last night i went to a bonfire... i almost felt i was anywhere but here.

this morning i separated out the things i want to ship home from the things i have to bring back with me to drop off at either Kuwait or El Paso on my way home. it took a while, and then i packed up one of my duffels with stuff for my TX drop-off...one bag is now ready to go. it was nice sitting in my room with the morning light streaming in, lazily rummaging through my things. i'm sending home my DVDs, CDs, extra clothes and boots, books, and other various things. my goal is to have only the bare minimum to carry back so i have less of a weight on my shoulders.

i'm listening to Keane right now, on my iPod. it's nice to have distractions like this, a way to separate my mind from reality whenever i wish. how did the soldiers in WWI, for example, fight off boredom, monotony, and depression?


Anonymous said...


["This software is available to soldiers completely free, provided they have access to their Army Web account."]

I am a soldier in the U.S. Army, and I noticed that you recommended the soldier download and install AVG Antivirus and ZoneAlarm. However, something that many soldiers don't seem to realize (and I hope you'll help make them aware of this), is that the U.S. Army has a contract with both Norton/Symantec, McAfee, and Trend Micro, which allows soldiers to download and install Norton/Symantec, McAfee, and Trend Micro Antivirus, Firewalls, and other system security software that they sell to corporations. These are not just your standard consumer versions, but the full corporate versions of their software, such as Symantec Anti-Virus Corporate edition version 9.02, Symantec Client Security, and McAfee Virus scan Enterprise. This software is available to soldiers completely free, provided they have access to their Army Web account.

All a soldier has to do, is log on to the web, (which I understand is hard to do over in Iraq due to limited bandwidth/systems available), go to their AKO (Army Knowledge Online; http://www.us.army.mil/ ) account, log in, and click on Antivirus Services (on the left of the Army Website Portal for AKO). This then takes them to the links where they can download the appropriate software that they want).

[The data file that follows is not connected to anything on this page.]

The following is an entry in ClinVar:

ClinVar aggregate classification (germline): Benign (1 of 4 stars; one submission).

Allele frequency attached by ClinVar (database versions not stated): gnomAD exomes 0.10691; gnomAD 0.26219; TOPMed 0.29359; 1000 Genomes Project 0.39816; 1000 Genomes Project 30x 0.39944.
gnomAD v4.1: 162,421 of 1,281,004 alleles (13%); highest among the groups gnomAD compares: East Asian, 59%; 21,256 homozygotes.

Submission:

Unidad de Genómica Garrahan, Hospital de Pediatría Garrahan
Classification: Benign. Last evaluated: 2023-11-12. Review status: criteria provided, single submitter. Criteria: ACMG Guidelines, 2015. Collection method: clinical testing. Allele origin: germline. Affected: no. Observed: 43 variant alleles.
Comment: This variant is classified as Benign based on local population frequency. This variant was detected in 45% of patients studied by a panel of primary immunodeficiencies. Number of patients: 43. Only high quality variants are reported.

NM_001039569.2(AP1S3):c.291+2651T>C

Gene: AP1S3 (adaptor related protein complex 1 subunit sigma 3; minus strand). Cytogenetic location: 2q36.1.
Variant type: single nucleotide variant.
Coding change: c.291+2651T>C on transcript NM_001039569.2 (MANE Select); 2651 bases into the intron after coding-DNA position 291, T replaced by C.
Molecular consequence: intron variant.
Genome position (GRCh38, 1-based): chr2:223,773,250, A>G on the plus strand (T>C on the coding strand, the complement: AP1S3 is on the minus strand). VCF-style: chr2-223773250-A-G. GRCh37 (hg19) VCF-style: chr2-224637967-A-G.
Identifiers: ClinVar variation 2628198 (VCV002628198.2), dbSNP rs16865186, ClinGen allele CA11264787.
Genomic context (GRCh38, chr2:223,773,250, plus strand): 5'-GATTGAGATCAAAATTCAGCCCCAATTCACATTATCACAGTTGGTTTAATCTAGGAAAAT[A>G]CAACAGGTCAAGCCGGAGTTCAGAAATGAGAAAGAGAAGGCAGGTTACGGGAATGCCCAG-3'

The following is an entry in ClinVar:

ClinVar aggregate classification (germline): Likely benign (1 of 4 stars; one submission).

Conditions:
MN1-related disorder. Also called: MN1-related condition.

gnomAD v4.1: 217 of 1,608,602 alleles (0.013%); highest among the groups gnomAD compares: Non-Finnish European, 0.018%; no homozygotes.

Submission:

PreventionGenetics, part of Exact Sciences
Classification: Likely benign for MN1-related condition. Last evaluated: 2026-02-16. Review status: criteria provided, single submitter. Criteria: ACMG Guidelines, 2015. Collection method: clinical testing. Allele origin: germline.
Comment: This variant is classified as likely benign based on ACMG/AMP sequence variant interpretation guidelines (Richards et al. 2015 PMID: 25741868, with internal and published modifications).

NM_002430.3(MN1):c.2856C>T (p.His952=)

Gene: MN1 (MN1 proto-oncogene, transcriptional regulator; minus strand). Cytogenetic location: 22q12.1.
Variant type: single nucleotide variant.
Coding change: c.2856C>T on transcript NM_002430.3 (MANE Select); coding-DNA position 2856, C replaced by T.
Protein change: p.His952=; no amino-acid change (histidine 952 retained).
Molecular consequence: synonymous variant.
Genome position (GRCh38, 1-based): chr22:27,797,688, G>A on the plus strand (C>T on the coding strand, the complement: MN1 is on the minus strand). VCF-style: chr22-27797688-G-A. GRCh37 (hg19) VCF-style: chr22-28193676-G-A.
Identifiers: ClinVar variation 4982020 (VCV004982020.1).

I hope you find this information useful! Marc Wayman SFC, USA



The LangaList
Standard Edition


7) Specialized Answer To A Soldier's Problem

Anonymous said...

I don't have anything to write, but, I would like to write something. Ta da!

Arabic - what an interesting language to read. It looks like it could have been english once, but then one day while in cursive it got hold of some speed and began dotting i's. How's your ipod? You seem to like it. I've thought about getting one but I feel that with the way technology is going, I'd be better off waiting until the implantable ones are available. Then I'll become an ipod h4ck3r and spread subliminal Mp3s all over the internet. People will follow my orders like in the Manchurian Candidate.

"Amber Morris"Yes?
"Amber Diana Morris"...


Anonymous said...

Not too much longer. Whoa!!!

So you going to learn Arabic, eh? Go for it. Make you marketable if you stay in the military or afterwards.

I speak Farsee. I started when I first went to Saudi Arabia during Desert Storm, I learned from some nomads in southern Iraq and Northern Saudi Arabia who would pass by our tents almost everyday.

I can tell you, like any language you must learn the vowels and constanants and you will understand the language very fast.

It is fun speaking in a different language as the other person speaks in your langauge for the reply.

I must say my spanish sucks and I reside close to the border, but I speak fluent German and Farse besides English of course. lol

Well Lt. enjoy week and hope you can make it back soon and civilianize yourself soon.